Vilsack May Rewrite COOL Rule If Labels Too Vague

Reading Time: 3 minutes

“Secretary Vilsack is trying to move the dial back, and politically have his cake and eat it, too”

Agriculture Secretary Tom Vilsack says he may rewrite the U. S. rule that requires country-of-origin labels on meat sold in grocery stores if the food industry does not voluntarily make labels more explicit.

The labelling law, which has raised trade concerns from Canada and Mexico, will take effect on March 16 as scheduled, Vilsack said Feb. 20.

But he said the rule could fail to satisfy a consumer’s right to know the origin of their food and asked the food industry to voluntarily put more information on the labels.

USDA will monitor the industry reaction, Vilsack said.

“Depending on this performance, I will carefully consider whether modifications to the rule will be necessary to achieve the intent of Congress,” Vilsack wrote in a letter to meatpackers and foodmakers.

The move was cheered by groups who said the rule – finalized during the last few days of the Bush administration – was riddled with loopholes.

“This is about truth in labelling,” said Tom Buis, president of the National Farmers Union. “There’s no denying the demand for country-of-origin labelling and under Secretary Vilsack’s guidance, consumers will know the true origin of their food.”

There’s no guarantee Vilsack’s request will result in more expansive labels, but Dave Juday, a senior analyst with World Perspectives, said it jeopardizes a compromise that took lawmakers and industry six years and two farm bills to broker.

“I think it’s wishful thinking,” Juday said.

“Secretary Vilsack is trying to move the dial back, and politically have his cake and eat it, too,” he added.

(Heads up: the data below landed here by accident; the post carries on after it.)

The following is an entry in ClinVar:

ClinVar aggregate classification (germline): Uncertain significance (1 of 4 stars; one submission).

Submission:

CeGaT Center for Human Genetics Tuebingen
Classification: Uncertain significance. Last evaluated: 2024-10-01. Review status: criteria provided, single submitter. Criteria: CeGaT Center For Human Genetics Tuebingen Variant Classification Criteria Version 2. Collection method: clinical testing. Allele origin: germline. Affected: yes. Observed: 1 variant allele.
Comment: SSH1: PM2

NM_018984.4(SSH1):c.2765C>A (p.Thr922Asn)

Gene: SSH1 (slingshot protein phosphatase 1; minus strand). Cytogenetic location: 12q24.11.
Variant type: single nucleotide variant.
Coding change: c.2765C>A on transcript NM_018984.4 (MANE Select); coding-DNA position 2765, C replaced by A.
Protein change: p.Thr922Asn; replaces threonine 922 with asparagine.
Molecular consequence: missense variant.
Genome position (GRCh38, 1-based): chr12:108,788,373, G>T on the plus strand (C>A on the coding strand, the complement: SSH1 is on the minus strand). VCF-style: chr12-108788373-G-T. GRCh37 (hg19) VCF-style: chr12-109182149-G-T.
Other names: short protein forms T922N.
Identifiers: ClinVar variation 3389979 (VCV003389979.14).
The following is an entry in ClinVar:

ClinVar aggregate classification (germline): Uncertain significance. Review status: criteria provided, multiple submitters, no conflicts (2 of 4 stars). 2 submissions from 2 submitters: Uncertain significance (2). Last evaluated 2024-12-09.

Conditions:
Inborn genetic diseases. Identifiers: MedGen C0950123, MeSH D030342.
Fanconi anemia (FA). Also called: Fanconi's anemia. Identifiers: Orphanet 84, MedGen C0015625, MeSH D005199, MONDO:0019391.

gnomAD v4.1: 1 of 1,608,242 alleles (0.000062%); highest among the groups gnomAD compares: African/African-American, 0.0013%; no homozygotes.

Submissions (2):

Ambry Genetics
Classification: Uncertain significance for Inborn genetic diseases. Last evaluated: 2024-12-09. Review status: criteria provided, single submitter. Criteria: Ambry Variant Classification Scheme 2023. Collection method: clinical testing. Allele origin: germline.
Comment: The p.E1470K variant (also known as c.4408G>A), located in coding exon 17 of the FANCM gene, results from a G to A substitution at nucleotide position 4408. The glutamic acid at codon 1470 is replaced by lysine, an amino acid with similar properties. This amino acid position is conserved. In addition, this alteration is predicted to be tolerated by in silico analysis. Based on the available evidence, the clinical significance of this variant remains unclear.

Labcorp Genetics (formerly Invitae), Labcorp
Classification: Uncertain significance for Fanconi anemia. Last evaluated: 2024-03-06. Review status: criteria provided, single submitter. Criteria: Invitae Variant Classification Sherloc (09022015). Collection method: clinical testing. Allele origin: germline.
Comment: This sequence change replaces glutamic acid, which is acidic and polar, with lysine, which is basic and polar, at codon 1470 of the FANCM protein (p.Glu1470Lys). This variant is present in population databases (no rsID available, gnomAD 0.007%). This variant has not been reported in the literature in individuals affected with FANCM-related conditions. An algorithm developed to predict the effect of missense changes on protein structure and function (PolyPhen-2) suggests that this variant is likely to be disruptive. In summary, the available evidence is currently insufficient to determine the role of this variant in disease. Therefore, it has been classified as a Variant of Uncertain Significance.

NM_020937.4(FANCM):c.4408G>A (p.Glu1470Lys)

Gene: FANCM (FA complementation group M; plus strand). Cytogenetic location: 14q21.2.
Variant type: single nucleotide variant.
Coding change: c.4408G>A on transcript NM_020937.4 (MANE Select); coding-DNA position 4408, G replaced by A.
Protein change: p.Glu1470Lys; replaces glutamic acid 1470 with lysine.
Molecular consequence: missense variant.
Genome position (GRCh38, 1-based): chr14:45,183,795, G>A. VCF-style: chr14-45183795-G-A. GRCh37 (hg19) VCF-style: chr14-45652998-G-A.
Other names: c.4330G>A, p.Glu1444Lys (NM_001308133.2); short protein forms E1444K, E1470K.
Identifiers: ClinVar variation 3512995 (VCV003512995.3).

Meat packers and food makers will not be legally compelled to comply with Vilsack’s request, said Mark Dopp, vice-president of regulatory affairs at the American Meat Institute.

The AMI’s members were still analyzing the voluntary measures, which come at a time when meat packers grapple with high costs, steep losses, plant closures and recession-shocked consumers who do not want to pay more for groceries, Dopp said.

“You can’t just flick the switch and change,” he said, noting it took companies months to change their processes to adjust to the existing USDA rule.

The voluntary measures could affect “hundreds or thousands” of processors who are exempt from the rule and have not yet taken any steps to add country of origin to labels, he said.

Labelling became mandatory last Sept. 30. USDA is allowing a six-month transition period. The Obama administration gave the rule a second look when it took over in January.

Vilsack suggested changes in three areas:

While the rule allows meat to be identified as the product of two countries, such as Canada and the United States, Vilsack suggested labels say where the animal was born, where it was raised and where it was slaughtered.

The rule exempts processed meat, but Vilsack said it “would be appropriate” to identify country of origin for cured, smoked, broiled, grilled and steamed meat.

The rule says ground meat labels can list countries that supplied livestock for the past 60 days. But Vilsack said he wants that narrowed to the last 10 days before production.

Mexico has launched a World Trade Organization case against the rule.

Canada initially said the labelling law was a trade barrier that depressed prices for its livestock, but shelved its WTO complaint last month in the belief U. S. rules would give packers more flexibility in handling livestock.

But Canada’s Agriculture Minister, Gerry Ritz, warned that Canada would revive its WTO challenge if protectionist U. S. rules were put in place.

The labelling law applies to packages of beef, chicken, lamb, pork and goat meat sold in grocery stores, as well as farm-raised seafood and fruits and vegetables.



Stories from our other publications